#4 on that list...um, it's sort of a toss-up between Jiri Fischer and Andrew Cogliano. Past them, you've got Anthony Stewart (Florida, 51 points in 185 games), Steve Ott (181 in almost 500), Rob Schremp (scarily, third in terms of points/game) or Marc Denis (for whom goaltending stats were not recorded. This may have been deliberate). It's already not exactly inspiring - even if you're really generous and count Fischer, Ott and Cogliano as good picks, #25 is batting .400. Good for Ted Williams, not so much for Burkie, and it's not going to get any nicer from here. Of note, Greg Nemisz was picked here. The same Greg Nemisz whose name only now comes up when people are discussing how Calgary have no prospects of worth any more. What about that big defenseman they had a couple of years ago, did he ret-no, no, wait, I remember. He got traded for spare parts who were themselves dumped in short order. Yeah.
#30: Has McBain's first name ever been revealed?
The highest point/game average from this group of prospects? 0.31. That's about 25 points a year. And that was put up by a defenseman. Only one goaltender has played enough for his stats to be included - Jean-Marc Pelletier, drafted by Philadelphia in 1997, the proud owner of a .857 save percentage and a goals-against-average of 3.90. The future thusly bodes well for Thomas McCollum.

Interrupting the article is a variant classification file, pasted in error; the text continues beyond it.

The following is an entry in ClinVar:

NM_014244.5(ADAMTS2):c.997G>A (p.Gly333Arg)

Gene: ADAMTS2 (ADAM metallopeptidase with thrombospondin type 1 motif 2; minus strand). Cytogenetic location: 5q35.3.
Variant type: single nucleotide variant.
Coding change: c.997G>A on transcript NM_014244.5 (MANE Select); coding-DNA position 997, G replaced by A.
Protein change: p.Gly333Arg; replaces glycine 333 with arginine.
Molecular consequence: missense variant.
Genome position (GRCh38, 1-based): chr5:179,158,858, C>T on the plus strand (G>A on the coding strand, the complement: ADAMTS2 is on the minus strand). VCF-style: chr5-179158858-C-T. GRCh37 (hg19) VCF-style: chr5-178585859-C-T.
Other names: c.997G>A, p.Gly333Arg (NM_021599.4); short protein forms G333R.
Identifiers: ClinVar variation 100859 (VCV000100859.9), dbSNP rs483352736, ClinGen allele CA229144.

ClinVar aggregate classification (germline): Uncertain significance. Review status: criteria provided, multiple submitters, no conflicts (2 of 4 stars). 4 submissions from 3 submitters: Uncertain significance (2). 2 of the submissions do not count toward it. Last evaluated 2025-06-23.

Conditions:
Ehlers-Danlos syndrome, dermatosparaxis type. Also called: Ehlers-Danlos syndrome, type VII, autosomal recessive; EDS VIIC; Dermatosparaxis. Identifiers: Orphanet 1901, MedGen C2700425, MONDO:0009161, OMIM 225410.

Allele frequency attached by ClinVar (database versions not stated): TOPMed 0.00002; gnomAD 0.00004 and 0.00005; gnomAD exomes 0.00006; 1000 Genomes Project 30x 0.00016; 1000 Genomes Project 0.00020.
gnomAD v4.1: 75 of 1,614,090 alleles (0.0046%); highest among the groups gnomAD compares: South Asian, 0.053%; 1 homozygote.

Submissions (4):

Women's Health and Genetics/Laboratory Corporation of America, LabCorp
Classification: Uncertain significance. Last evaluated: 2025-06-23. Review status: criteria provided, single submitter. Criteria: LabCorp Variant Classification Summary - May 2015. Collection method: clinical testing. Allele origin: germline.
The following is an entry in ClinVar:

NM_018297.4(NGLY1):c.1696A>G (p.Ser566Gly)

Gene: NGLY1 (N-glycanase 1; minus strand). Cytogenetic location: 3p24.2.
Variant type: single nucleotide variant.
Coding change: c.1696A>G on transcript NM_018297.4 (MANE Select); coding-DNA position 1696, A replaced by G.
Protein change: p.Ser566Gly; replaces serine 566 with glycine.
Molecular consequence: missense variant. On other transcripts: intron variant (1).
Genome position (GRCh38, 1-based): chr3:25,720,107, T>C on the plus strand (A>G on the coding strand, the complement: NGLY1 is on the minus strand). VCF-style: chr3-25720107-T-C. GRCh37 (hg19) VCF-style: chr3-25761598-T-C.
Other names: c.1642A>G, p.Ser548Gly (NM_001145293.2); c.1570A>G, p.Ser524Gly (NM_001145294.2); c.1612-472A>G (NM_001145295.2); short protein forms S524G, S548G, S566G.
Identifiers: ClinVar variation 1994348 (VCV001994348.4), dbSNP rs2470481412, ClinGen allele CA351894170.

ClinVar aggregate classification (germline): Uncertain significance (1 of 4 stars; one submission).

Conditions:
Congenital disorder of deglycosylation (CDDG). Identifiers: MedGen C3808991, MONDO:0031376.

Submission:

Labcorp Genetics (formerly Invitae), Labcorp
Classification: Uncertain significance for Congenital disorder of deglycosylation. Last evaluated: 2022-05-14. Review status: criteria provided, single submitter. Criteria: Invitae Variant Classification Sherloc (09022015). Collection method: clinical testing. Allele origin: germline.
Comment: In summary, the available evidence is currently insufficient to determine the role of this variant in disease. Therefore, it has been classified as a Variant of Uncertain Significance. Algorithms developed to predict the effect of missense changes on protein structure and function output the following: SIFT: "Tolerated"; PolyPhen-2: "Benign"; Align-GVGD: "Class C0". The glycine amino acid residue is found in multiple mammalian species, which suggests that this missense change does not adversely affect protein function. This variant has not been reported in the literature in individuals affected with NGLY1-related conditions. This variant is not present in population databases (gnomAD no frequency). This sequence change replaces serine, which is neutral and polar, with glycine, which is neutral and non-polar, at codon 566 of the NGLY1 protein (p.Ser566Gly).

The great thing here is that there aren't even any particularly well-known names to give you - David Steckel is the best-known of the lot and that's mostly because he murdered Sidney Crosby. The aforementioned defenseman, Deron Quint, was drafted in 1994 by Winnipeg and disappeared with 143 points in 463 games...as I say, that's good to make him the top scorer of this motley crue. Jim Slater is, sadly, the best forward on offer here and the only other player to reach a hundred points - doing it exactly in 371 games. 2004 was a particularly big kick in the balls for Tampa Bay - Andy Rogers hasn't played a game in the NHL while the guy drafted one spot before him, also a defenseman, is the top scorer in terms of points/game among #29 picks. Thank you, Mike Green.
Tampa Bay also drafted Mike McBain in 1995, hence the titular question. I like to think Jared's image is correct and literally moments after his name was called, somebody nearby was gunned down.
#39: An American, an Austrian and a Czech were all disappointing...
I think John Erskine is American, at least. I know Andreas Nodl is Austrian and Karel Pilar is Czech, and those three are the top scorers in this little group. Two defensemen and a plugger. Doesn't that make you feel better about our chances of scoring a superstar, hm? Also, more than half of them played less than five games in the big leagues. Suddenly, I'm starting to understand some of the logic behind 'draft schmaft'.